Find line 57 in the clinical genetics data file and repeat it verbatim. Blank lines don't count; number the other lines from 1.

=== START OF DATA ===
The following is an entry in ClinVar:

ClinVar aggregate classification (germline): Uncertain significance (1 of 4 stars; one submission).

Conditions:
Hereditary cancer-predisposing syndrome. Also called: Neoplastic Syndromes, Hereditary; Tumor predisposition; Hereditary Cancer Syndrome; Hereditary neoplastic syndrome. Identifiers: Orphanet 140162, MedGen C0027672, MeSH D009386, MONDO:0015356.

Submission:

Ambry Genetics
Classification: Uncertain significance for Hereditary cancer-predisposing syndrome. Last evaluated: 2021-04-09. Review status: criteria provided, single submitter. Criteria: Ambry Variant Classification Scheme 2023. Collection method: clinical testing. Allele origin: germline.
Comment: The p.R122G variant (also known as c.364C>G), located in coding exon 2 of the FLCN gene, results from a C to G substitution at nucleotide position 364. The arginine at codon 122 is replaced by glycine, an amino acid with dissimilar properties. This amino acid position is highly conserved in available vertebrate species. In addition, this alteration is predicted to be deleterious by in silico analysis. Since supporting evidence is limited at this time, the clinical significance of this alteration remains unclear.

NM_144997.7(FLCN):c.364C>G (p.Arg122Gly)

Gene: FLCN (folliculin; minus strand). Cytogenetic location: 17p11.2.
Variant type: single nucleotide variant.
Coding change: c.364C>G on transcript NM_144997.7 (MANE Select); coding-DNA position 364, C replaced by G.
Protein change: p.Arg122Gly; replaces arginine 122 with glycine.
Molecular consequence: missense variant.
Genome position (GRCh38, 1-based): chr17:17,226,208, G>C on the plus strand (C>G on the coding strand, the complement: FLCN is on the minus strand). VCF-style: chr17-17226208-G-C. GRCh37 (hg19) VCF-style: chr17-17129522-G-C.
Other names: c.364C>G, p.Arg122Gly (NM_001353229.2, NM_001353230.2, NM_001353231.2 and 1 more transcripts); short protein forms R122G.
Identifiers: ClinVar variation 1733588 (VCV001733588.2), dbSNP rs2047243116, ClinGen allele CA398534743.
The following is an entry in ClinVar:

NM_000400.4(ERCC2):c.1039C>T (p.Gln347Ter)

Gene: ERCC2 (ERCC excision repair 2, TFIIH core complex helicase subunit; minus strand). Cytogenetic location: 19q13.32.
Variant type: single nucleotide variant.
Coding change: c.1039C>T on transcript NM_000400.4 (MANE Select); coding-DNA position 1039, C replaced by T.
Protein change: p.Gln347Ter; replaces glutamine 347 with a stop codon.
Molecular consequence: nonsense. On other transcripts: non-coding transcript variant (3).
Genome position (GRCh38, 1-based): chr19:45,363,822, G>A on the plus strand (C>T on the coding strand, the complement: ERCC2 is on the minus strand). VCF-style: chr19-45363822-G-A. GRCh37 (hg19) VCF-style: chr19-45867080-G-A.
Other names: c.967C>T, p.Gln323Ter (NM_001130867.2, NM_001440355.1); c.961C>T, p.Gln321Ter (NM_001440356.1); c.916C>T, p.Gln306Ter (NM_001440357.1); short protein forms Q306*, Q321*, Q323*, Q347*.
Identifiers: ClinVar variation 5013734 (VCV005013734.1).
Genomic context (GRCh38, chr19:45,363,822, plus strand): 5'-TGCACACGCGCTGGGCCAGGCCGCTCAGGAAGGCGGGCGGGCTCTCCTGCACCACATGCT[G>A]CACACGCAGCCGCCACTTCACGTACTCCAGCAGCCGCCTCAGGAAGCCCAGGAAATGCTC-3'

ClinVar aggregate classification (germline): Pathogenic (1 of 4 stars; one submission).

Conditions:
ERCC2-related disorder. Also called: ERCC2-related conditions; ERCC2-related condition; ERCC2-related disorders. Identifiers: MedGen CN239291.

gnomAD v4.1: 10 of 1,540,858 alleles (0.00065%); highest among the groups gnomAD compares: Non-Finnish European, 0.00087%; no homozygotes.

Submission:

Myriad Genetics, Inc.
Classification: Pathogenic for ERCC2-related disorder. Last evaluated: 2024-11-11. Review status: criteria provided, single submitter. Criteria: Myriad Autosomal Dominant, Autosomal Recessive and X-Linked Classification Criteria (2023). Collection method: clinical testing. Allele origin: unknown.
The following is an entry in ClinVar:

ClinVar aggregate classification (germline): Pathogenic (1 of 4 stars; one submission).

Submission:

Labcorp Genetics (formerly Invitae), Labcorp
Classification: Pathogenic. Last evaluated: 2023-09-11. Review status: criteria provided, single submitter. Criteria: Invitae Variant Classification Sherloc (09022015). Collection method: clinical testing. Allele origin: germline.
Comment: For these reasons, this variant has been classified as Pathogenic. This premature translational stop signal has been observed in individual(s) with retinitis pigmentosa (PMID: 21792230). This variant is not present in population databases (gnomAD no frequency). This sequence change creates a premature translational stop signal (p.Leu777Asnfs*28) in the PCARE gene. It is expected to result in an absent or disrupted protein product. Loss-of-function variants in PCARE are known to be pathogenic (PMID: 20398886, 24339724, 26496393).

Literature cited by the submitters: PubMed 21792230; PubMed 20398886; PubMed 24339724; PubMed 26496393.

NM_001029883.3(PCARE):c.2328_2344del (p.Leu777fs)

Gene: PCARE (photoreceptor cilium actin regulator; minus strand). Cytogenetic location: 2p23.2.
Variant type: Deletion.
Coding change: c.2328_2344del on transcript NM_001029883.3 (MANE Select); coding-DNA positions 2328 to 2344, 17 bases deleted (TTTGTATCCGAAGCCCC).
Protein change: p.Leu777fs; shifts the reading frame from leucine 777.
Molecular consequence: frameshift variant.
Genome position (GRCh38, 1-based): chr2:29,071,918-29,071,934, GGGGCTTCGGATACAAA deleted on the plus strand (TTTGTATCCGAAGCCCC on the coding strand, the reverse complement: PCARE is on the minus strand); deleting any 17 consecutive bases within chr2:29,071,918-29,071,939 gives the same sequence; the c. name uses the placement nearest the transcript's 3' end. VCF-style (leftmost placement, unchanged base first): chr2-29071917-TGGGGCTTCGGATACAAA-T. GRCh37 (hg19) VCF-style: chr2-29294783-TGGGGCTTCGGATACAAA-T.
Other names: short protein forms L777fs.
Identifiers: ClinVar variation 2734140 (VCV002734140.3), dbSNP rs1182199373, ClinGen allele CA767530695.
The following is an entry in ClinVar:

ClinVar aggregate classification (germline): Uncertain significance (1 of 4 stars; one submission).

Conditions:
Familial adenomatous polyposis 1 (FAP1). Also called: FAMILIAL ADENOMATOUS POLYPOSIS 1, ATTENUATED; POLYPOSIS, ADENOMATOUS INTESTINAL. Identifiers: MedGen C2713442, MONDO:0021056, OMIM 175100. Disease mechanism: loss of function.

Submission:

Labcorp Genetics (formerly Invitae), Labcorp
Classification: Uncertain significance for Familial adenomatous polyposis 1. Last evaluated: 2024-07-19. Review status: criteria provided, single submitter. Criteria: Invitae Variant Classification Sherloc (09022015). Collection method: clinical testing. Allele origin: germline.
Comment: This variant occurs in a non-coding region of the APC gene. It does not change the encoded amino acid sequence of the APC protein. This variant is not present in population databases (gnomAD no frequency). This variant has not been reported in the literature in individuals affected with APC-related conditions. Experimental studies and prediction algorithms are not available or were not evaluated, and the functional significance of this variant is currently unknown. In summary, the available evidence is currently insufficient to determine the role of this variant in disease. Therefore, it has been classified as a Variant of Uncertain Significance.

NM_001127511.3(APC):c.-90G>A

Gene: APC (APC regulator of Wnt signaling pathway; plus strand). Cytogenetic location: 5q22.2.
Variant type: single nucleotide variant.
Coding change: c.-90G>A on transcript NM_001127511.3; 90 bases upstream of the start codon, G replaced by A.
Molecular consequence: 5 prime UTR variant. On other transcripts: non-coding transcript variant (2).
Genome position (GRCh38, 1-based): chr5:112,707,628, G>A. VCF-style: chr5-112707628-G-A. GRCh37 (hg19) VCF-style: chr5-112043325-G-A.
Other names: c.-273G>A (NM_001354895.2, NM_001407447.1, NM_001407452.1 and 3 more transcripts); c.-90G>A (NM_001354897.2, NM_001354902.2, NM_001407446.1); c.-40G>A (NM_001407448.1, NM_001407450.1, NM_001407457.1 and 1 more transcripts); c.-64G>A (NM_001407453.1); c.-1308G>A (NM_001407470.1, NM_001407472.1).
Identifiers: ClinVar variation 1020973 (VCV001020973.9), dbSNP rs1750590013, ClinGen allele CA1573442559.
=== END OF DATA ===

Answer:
Labcorp Genetics (formerly Invitae), Labcorp